It’s going to be a whirlwind week in the Legislature, with hearings on bills to expand dental care, ban no-knock warrants, block the “school-to-prison” pipeline, limit corporate influence in politics, and prevent evictions. There’s also a hearing on a “stand your ground” bill, which we oppose. Read below for more information on these bills.
We’d also like to invite you to a virtual rally in support of Tribal sovereignty this Wednesday, April 28, at 10 am. Leaders of the Wabanaki Alliance will offer more information on another bill we’ve been tracking that would restore Tribal sovereignty in Maine and address long-standing issues with the Maine Indian Claims Settlement Act of 1980, a negotiation between the Passamaquoddy Tribe, the Penobscot Nation, and the Houlton Band of Maliseet Indians, and state and federal governments. Suit Up Maine is part of a coalition of more than 3 dozen groups that is working with the Wabanaki Alliance to support this legislation. The virtual rally will be streamed live on Facebook, and you’ll be able to watch it here.
Please read on for details on how you can help pass all this important legislation and please join us Wednesday to stand with Wabanaki people in Maine!
The Suit Up Maine Admin Team
THIS WEEK IN THE LEGISLATURE
It’s a busy week in the Maine State Legislature. For more information see our Legislature Roundup.
Expanding dental care for Mainers. MaineCare provides preventive dental care for children but is one of only 10 state Medicaid programs to offer emergency-only coverage for adults. LD 996 would change that by adding preventive, diagnostic, and restorative dental services for adults 21 years and older. Legislators will hold a public hearing Monday, April 26 at 1 pm. Learn more and find out how to testify at the hearing or submit written testimony in support.
Blocking the “school-to-prison” pipeline. Studies suggest that children who are suspended or expelled during preschool or elementary school are 10 times more likely to face jail time later in life, a trend known as the “school-to-prison pipeline. LD 474 seeks to block that pipeline by banning most expulsions, suspension, or the withholding of recess for children in pre-K through fifth grade. Legislators will hold a hearing at 10 am Monday, April 26. Learn more and find out how to testify at the hearing or submit written testimony in support.
Corporate contribution ban. In the 2020 election cycle, corporations gave more than $1.5M to state and federal candidates and candidate-controlled PACs in Maine. LD 1417 seeks to limit the influence of corporations in state elections by banning corporate donations to candidates for state office and legislator-controlled PACs.Legislators will hold a public hearing at 9 am Monday, April 26. Learn more and find out how to testify at the hearing or submit written testimony in support.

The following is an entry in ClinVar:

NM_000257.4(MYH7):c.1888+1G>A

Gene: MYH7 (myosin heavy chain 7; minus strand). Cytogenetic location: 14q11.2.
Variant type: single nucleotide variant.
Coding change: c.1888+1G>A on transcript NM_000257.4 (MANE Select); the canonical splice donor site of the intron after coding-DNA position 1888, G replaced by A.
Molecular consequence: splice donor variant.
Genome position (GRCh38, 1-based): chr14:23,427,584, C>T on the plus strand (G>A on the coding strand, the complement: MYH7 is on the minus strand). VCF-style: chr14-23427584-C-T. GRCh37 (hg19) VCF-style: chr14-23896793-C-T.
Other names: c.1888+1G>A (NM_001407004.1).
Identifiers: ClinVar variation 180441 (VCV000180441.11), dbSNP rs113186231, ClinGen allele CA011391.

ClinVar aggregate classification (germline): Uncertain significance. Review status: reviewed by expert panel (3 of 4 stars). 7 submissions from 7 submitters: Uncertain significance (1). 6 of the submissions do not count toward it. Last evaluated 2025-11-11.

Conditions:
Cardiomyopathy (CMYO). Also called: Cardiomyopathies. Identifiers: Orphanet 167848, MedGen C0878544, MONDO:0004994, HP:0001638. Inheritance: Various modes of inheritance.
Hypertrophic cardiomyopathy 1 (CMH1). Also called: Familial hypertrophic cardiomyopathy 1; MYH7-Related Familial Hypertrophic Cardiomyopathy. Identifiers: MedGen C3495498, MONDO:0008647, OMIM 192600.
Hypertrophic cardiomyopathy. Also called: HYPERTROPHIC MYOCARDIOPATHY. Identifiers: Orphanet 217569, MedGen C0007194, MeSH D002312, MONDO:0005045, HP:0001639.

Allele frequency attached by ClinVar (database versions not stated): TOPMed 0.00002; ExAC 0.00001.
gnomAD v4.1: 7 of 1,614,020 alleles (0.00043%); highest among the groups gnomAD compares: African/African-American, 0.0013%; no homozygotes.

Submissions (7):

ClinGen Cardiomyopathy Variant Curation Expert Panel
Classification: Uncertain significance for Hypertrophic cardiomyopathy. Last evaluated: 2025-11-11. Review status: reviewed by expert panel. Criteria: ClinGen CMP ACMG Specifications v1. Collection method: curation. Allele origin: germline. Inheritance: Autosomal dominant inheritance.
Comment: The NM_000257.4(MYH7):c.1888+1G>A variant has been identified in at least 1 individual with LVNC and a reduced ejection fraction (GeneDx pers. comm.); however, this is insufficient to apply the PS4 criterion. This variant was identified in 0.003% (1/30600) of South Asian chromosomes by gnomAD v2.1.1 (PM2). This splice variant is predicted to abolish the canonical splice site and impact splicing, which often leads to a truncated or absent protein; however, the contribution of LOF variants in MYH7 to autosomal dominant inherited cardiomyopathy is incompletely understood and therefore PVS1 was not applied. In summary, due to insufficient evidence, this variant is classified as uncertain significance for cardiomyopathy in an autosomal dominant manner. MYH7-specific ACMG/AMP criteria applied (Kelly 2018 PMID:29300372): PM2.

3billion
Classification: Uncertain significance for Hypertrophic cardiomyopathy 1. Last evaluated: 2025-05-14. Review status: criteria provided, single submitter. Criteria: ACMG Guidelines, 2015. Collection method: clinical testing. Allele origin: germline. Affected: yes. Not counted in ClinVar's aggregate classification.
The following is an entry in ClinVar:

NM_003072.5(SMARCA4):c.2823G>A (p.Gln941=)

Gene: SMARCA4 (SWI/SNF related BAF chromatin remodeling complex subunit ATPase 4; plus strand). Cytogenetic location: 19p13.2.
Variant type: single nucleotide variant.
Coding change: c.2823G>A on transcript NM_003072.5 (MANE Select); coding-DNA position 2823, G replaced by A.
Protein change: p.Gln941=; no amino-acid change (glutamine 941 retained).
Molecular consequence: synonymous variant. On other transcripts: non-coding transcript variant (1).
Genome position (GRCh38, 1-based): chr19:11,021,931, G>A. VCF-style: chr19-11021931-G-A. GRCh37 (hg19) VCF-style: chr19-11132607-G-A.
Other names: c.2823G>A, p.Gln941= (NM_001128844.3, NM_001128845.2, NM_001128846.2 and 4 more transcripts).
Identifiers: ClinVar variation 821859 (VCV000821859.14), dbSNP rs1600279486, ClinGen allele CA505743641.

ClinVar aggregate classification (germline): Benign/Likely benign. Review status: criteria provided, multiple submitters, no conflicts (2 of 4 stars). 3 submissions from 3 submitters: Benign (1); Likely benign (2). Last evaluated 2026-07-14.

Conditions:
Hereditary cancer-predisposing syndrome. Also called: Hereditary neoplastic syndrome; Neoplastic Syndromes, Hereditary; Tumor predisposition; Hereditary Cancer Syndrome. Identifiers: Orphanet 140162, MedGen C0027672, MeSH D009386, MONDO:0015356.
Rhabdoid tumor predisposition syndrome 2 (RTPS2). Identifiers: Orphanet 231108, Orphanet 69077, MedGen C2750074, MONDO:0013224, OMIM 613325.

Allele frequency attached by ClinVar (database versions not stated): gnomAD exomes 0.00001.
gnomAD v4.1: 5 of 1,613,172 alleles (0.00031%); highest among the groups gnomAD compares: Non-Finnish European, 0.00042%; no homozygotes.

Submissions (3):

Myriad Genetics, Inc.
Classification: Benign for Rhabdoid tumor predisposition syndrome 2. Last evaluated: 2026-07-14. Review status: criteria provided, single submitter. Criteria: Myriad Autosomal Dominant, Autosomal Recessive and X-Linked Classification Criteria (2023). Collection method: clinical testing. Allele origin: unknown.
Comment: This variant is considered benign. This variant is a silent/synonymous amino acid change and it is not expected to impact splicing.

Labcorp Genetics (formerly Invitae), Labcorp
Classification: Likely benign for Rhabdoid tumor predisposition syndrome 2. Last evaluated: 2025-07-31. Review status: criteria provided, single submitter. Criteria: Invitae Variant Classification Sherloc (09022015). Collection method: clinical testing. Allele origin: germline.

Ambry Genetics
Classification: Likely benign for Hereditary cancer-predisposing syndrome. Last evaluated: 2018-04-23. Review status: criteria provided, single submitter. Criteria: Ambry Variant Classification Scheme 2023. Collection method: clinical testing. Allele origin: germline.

Ban no-knock warrants. Around 20,000 no-knock warrants are issued nationally each year and more than 100 people—including civilians and law enforcement officers—have died in no-knock raids since 2010. LD 1127 would ban the use of no-knock warrants, search warrants that allow law enforcement to enter a specified location without first announcing their presence or purpose for entering. Legislators will hold a public hearing at 10 am Monday, April 26. Learn more and find out how to testify at the hearing or submit written testimony in support.
Oppose “stand your ground” bill. Known as a “stand your ground bill,” LD 1138 would allow people to use lethal force with a gun outside of their home if they perceive that they are in danger, even if they could avoid that danger by retreating or by use of non-lethal force. Studies show that “stand your ground” laws don’t reduce crime or violence, but actually increase it. As many as 50 people are killed each day nationwide as a result of “stand your ground” bills passed in more than half of the states in the U.S. Legislators will hold a public hearing at 10 am Monday, April 26. Learn more and find out how to testify at the hearing or submit written testimony in opposition.
Prevent evictions through mediation. In Maine, about 5,300 evictions were filed in 2019. That number decreased significantly in the past year due to rental relief programs and a ban on evictions, but officials expect the number to spike once that relief runs out. LD 1508 would establish an eviction mediation program, to encourage landlords and tenants to use mediation to avoid evictions whenever possible. Legislators will hold a public hearing at 9 am Tuesday, April 27. Learn more and find out how to testify at the hearing or submit written testimony in support.
On our website you’ll also find:
- Maine Legislature Roundup: A legislative tracker for the current session.
- Actions: Calls to action on a range of issues.
- Letter to the Editor Guide: Tips on writing LTEs and a list of Maine newspapers that accept them.
- Statements, Op-Eds, and Testimony: Legislative testimony, guest editorials, and statements from our admin team.
- Top Events: A list of upcoming progressive events across the state.
- Guides & Explainers: Resources on complex topics.
- Civic Dashboard: Contact info for your elected officials, tutorials on the legislative process, and more.
Suit Up Maine is an independent, all-volunteer grassroots progressive group that seeks to build a more informed and engaged electorate in Maine. Founded in 2016, Suit Up Maine is run by and for Mainers, and is not engaged in fundraising of any kind. Representing thousands of constituents across Maine’s 16 counties, Suit Up Maine raises awareness of and advocates for state and federal policies and legislation that promote equity and equality in civil rights, social justice, health care, the environment, education, the economy, and other areas that affect the lives of all people. Suit Up Maine is beholden to issues and action, not parties or politicians.
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